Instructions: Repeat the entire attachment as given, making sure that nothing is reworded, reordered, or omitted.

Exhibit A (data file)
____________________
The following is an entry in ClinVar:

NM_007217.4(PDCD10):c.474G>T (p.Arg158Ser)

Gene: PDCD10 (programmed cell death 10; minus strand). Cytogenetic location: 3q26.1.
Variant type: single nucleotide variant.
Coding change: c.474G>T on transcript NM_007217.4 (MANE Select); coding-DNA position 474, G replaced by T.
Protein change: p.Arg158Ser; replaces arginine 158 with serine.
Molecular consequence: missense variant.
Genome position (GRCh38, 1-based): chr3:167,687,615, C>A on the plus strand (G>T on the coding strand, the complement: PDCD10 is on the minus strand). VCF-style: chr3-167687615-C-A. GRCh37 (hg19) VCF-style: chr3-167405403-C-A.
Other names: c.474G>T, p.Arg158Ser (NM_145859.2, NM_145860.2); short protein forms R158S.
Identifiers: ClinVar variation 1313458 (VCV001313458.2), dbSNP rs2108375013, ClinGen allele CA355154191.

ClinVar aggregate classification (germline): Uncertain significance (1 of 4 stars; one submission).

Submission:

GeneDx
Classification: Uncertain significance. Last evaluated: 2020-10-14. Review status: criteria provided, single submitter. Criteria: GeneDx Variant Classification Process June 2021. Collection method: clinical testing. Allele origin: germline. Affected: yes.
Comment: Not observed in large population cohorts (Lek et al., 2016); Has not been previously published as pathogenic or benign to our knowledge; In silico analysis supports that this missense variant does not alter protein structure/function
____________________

The following is an entry in ClinVar:

NM_007217.4(PDCD10):c.474G>T (p.Arg158Ser)

Gene: PDCD10 (programmed cell death 10; minus strand). Cytogenetic location: 3q26.1.
Variant type: single nucleotide variant.
Coding change: c.474G>T on transcript NM_007217.4 (MANE Select); coding-DNA position 474, G replaced by T.
Protein change: p.Arg158Ser; replaces arginine 158 with serine.
Molecular consequence: missense variant.
Genome position (GRCh38, 1-based): chr3:167,687,615, C>A on the plus strand (G>T on the coding strand, the complement: PDCD10 is on the minus strand). VCF-style: chr3-167687615-C-A. GRCh37 (hg19) VCF-style: chr3-167405403-C-A.
Other names: c.474G>T, p.Arg158Ser (NM_145859.2, NM_145860.2); short protein forms R158S.
Identifiers: ClinVar variation 1313458 (VCV001313458.2), dbSNP rs2108375013, ClinGen allele CA355154191.

ClinVar aggregate classification (germline): Uncertain significance (1 of 4 stars; one submission).

Submission:

GeneDx
Classification: Uncertain significance. Last evaluated: 2020-10-14. Review status: criteria provided, single submitter. Criteria: GeneDx Variant Classification Process June 2021. Collection method: clinical testing. Allele origin: germline. Affected: yes.
Comment: Not observed in large population cohorts (Lek et al., 2016); Has not been previously published as pathogenic or benign to our knowledge; In silico analysis supports that this missense variant does not alter protein structure/function